Today, I finally can announce that Something Like Faith is in paperback, available now, and existing in physical form in the real world.
I’ve had an exceptionally discouraging week. The timing of this book coming out helps. Now the novel is available in paperback and ebook along with both formats of God Enters In. That starts to look like I’ve accomplished something.
Therefore, I hope you can allow whatever self-indulgence in my writing a post about writing a book. It’s actually going to be about a broader issue or two. But it is also a writing post.
I’ve described some of my journey in becoming a writer. I still have to grit my teeth and make myself say those words directly, “I. Am. A writer.” Apologies, disclaimers, self-deprecating comments spring to my lips (or fingertips). I’m not yet making a living as a writer, which is certainly not the only measure but is a weighty and pragmatic measure, nonetheless.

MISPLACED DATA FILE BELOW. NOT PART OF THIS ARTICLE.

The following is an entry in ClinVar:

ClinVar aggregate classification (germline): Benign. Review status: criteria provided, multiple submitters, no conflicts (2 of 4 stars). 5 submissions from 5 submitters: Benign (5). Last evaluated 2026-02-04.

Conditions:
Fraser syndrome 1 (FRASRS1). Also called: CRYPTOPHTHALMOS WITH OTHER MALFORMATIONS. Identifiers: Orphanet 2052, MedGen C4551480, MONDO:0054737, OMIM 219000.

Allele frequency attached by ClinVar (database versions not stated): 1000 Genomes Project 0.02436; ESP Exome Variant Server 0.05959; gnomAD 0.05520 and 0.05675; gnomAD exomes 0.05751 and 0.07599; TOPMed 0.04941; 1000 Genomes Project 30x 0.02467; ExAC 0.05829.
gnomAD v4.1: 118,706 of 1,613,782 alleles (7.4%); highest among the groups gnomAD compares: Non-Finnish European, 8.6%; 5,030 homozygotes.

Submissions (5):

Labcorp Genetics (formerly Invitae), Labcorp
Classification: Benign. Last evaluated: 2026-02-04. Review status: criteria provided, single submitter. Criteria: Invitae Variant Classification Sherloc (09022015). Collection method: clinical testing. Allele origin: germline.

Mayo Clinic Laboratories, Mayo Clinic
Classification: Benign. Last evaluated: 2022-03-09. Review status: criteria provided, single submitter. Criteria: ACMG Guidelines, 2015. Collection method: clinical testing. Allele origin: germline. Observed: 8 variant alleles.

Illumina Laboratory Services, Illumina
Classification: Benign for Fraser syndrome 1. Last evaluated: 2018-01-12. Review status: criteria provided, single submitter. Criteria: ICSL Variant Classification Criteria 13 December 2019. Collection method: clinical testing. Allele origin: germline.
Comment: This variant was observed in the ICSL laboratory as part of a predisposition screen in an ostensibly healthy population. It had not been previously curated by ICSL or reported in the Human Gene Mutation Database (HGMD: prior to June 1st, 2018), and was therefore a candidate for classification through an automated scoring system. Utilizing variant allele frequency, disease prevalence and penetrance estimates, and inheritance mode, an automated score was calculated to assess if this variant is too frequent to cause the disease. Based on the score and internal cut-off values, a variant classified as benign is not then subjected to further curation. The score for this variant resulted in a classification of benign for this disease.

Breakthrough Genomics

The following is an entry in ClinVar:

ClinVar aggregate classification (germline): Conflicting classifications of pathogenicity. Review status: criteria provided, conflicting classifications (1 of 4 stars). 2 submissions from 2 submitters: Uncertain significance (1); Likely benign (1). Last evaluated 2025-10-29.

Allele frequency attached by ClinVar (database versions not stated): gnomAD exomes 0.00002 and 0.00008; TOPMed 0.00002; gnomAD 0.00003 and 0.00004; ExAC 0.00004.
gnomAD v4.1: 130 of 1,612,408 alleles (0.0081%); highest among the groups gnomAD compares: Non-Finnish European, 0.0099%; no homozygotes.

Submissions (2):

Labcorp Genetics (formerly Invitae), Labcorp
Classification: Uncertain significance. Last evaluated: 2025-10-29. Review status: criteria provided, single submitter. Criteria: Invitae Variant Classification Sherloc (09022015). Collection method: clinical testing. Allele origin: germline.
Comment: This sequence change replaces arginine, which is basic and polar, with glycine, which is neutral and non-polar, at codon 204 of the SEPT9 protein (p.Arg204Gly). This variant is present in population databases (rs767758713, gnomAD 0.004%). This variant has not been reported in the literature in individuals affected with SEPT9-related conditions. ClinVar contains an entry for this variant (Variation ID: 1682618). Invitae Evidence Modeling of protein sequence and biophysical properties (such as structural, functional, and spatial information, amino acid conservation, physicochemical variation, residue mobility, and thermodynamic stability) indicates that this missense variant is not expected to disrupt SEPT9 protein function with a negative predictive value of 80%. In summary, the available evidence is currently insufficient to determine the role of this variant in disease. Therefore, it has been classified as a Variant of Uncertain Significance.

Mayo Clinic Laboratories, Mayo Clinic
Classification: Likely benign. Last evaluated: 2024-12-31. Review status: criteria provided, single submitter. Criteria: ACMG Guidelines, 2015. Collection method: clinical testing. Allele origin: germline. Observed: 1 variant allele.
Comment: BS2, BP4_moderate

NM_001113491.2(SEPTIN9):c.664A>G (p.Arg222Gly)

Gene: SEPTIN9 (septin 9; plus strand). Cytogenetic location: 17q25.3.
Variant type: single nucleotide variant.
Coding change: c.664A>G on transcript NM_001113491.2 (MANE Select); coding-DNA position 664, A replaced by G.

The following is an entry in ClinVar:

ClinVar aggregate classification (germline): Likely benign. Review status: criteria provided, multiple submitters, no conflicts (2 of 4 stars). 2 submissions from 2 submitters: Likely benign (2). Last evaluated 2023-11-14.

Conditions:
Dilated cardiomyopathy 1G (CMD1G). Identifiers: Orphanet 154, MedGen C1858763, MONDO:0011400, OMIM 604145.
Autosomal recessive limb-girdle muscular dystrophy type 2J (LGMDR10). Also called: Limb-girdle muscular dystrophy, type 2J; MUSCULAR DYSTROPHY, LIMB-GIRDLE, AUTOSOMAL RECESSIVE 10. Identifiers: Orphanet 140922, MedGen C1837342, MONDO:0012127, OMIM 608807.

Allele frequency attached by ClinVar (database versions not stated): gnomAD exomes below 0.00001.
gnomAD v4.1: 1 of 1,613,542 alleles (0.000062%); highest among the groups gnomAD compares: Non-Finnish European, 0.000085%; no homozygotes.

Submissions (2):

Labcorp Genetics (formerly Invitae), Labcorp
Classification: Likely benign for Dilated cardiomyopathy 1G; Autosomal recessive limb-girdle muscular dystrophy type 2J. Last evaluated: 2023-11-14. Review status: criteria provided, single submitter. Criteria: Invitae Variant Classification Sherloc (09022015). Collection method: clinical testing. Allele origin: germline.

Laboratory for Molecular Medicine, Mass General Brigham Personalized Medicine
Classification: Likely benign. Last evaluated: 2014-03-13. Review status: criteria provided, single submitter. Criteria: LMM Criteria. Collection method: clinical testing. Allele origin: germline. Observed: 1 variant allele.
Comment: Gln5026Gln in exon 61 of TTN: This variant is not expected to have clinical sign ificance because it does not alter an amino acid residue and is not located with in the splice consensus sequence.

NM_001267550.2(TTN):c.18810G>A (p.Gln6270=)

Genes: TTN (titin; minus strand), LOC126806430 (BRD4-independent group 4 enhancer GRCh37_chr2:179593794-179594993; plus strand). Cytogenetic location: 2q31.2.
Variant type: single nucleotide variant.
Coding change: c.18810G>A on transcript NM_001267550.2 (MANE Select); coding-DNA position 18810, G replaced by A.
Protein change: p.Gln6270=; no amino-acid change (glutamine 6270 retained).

Doing a little archeological research, I found drafts of a short story titled “A Faith That Endures” going back to March of (ready for this?) 2001. But’s it’s probably older than that. So I’m not exaggerating when I tell you I’ve been working on this freaking novel for twenty years. I realized the spacing of the ebook manuscript was off, meaning I had to go through and fix it “by hand,” line by line (plus hunt down the typos), which sounds like no big deal until you realize it’s a 300-page, 131,000 word novel.
I’m now going to tell you something vulnerable: typically, when you go back and read something old you’ve written from long ago, you will feel acute embarrassment, a cringe factor of 8.5 or above. I had to read through Something Like Faith again and, um, I cried. Reading my own manuscript. That might be narcissism. But I don’t think the book is crap that I imagined was good a long time ago, before I learned to write. Neither do I believe it’s a world-shaking novel (that one’s still in front of me). I’m not sure if it hits me so hard because I’m in a different place in life in relation to some of these things I’ve written about–dad, home, shame, boundaries, reconciliation–or if I’m just so deeply invested in the characters.